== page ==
I am Don Quixote

11ABE7BK82Not the Don Quixote,
But definitely A Don Quixote.

On the backside of life.
I have accomplished little of note.
Obscure, unremarkable, unknown.
Yet I have dreams…
Impossibly bright, impossibly distant stars I have never come close to touching.

Quixote gives me hope,
Courage to keep dreaming, to keep reaching.
Quixote may have been crazy.
I don’t know. My opinion?
Decades of mere survival convinced him that reality wasn’t
All it was cracked up to be.

And so he donned his makeshift armor
Mounted his unimpressive steed
Found his muse in a common village girl and
Set out to live a life of raw, crackling adventure.

From a distance, he certainly seems mad.
Yet isn’t it Glorious Madness?

By the sheer power of his belief,
Quixote transformed and ennobled all he touched.
The common village girl became an Immortal Muse, Princess Dulcinea.
Windmills morphed into giants.
A mere donkey became a glorious Charger,
And a humble servant found himself squire to a great knight.

This life  of mine – closer to its end than its beginning – does not impress me.
And since my opinion is the only one that matters…

I wish that I had tilted at a few more windmills
That I had my own distant Dulcinea to whom I pledged my troth
That I had a nemesis with whom I jousted
And my very own Sancho Panza to shake his head in wonder at my folly.

I want to feel like I seized life by the collar, and shook it until the quarters fell out of its pockets.
(My god, it really is the things we don’t do that cause the most regret.)

I suspect Quixote regretted the pain of his wounds.
But did he regret his quest?

No way.

He could not have regretted playing the fool…
Loving with a whole heart or
Riding into battle against a worthy foe.
Quixote he had a Star.
And a Star is – by definition – unreachable.

The beacon that taunted his quest also illumined his path.
(That’s some deep stuff right there.)

I mean, isn’t that Life?
This constant striving after something we never reach?
We desire so much more than we can grasp.
Even those who command great wealth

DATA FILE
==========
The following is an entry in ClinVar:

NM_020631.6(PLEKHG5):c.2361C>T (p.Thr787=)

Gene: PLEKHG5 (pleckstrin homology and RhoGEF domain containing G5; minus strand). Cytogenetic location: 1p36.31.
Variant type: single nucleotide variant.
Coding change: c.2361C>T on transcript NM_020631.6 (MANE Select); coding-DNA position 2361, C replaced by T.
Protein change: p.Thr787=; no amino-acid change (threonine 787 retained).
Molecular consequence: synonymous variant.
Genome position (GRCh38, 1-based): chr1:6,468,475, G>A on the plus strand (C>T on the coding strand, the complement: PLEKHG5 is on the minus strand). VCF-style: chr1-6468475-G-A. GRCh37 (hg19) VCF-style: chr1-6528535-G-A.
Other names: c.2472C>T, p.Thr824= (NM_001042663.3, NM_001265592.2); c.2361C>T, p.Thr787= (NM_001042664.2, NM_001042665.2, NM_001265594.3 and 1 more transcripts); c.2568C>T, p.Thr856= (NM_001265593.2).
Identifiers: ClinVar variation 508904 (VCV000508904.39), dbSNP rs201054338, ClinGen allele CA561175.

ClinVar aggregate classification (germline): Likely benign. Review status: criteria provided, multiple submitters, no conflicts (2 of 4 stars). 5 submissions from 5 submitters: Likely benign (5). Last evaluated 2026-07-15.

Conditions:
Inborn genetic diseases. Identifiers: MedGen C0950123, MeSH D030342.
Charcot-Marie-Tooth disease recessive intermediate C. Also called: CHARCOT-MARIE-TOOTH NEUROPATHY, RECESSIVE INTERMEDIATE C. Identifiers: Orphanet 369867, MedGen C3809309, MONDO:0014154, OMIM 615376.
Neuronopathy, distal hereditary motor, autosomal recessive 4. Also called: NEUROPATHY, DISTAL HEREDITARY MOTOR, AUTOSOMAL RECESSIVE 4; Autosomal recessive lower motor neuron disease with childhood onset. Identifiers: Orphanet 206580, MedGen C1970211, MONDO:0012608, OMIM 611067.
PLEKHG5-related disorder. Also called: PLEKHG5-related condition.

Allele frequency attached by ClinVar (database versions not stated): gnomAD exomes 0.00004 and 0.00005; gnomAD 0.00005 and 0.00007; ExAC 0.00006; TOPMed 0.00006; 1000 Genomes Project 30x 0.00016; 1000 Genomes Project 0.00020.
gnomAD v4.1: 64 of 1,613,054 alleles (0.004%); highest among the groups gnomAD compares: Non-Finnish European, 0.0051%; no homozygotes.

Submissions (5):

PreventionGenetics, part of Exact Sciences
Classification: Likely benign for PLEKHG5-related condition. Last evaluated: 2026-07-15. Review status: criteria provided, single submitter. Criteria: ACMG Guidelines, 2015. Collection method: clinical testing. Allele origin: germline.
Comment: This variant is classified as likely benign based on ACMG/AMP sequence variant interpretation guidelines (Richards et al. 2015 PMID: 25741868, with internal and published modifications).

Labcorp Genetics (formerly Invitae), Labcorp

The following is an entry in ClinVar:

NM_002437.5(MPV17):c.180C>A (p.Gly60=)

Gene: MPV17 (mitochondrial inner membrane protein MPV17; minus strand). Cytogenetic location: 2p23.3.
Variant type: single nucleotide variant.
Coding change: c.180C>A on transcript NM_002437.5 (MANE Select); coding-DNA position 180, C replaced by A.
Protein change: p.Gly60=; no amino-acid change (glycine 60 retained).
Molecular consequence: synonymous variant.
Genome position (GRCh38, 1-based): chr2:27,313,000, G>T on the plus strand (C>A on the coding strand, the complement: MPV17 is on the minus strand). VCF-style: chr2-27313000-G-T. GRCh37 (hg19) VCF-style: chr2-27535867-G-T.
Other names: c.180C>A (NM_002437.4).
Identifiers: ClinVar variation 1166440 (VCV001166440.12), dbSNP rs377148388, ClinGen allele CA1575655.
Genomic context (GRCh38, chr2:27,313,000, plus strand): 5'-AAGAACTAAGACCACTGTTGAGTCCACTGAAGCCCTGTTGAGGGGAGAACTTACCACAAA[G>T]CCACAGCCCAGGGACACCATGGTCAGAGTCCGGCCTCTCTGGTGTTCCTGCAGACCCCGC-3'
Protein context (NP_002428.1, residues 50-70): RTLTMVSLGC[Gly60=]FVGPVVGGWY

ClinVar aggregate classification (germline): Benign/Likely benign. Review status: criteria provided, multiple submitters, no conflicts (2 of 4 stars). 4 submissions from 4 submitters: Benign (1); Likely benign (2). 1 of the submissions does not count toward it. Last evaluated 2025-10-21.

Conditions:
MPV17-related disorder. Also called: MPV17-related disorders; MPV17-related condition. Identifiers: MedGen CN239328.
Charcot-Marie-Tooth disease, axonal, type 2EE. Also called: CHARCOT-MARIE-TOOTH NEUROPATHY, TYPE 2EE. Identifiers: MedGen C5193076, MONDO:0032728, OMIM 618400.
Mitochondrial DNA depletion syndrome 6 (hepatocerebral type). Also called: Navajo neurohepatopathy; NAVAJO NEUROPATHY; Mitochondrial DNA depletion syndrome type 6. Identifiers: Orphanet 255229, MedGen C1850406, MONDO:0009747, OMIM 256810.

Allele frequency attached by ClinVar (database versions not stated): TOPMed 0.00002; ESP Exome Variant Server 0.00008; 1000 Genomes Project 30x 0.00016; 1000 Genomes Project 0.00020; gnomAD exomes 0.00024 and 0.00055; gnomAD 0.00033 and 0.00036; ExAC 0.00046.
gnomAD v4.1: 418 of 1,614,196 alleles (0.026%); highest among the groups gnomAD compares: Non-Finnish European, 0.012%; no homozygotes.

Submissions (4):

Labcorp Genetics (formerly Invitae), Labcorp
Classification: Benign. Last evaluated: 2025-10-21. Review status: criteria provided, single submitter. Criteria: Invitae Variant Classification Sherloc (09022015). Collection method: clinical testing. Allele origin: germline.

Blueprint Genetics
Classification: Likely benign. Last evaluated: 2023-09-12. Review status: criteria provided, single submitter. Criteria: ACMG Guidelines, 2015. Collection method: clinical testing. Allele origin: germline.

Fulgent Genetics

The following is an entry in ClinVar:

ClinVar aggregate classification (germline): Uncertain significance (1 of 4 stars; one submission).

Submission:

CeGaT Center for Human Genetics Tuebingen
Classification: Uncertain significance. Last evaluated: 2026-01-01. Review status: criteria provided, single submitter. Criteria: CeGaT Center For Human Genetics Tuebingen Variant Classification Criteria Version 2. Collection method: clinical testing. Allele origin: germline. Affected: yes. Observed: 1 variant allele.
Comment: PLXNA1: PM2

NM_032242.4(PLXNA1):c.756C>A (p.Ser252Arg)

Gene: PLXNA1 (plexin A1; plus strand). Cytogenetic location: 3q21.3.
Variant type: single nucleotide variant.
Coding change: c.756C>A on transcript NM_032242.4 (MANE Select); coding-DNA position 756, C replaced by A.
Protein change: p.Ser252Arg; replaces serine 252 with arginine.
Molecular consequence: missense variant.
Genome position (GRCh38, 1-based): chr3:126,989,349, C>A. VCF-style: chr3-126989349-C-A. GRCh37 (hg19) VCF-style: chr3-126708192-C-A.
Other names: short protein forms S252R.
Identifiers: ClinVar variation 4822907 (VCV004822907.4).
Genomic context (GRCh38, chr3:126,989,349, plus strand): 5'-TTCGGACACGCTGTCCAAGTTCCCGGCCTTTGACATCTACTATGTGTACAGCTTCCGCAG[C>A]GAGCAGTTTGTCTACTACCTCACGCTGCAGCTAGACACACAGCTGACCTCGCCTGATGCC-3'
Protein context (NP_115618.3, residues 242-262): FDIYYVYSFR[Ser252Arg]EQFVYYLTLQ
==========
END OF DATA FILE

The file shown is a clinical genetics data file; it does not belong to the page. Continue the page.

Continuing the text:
Yearn for something unnamed and unnameable.

If it is intrinsic to the soul of man
To yearn for more,
If unfulfilled yearning is our curse,
Then why not make it glorious?

Why not tempt death on the field of battle?
Why not endure terrible wounds from imaginary giants?
Why not make an utter fool of myself and be laughed at by sensible folk?
What difference will it make?
They will never touch their Stars either…

Does it pain them knowing their Star shines down, beckoning from above?
Or are they too dead inside to look up
To let their hearts be ravished by its beauty
And broken by its elusiveness?

I think I’d rather play the fool on a mule, tilting at windmills
Than be sensible and safe at home,
Never gazing in wonder and longing at the midnight sky.

I am Don Quixote.

“Pattern Recognition” by William Gibson

Pattern RecognitionNeuromancer is apparently the William Gibson book I should have read 20 years ago. I didn’t. And still haven’t. But I did just finish his Pattern Recognition.

Quick impressions: It is – on the one hand – unlike anything I have ever read. On the other, it is a fairly typical but engaging mystery story.

His protagonist, Cayce Pollard, is a “coolhunter” with a bizarro allergic response to American advertising. She inhabits a world at once far cooler, far techier and far more strange than the humdrum one most of us experience. (It’s also a wee bit contrived. But hey, it’s a novel.)

Cayce is part of an online community focused on an underground film which is being released into the world one clip at a time. The mystery to be solved is the identity and motives of the filmmakers. There’s a Russian mafioso, an Italian high-fashionista, an Oklahoma-born Asian-American hacker, a couple of eastern European entrepreneurs, a Belgian advertising genius and lots of jet-setting around the world on unlimited expense accounts.

You know, pretty much like a normal day for any of us.

Things I loved: Gibson does an absolutely masterful job of creating a mystery that kept me completely engaged from beginning to end. He gets the technology world we inhabit now, (or at least the world we inhabited when this was published in 2003.)  The plot clips along at a nice pace throughout and the writing style is quirky but refined.

Things I didn’t love: Super strong plot, super undeveloped characters. I guess I’d describe this book as an internet-age version of a John Grisham novel. Also, the denouement felt, frankly, a bit contrived and a bit rushed. Almost like he looked up at the calendar and realized, “oh crap, this book is due at 5:00 this afternoon”.

I’d give it 3 stars out of 5.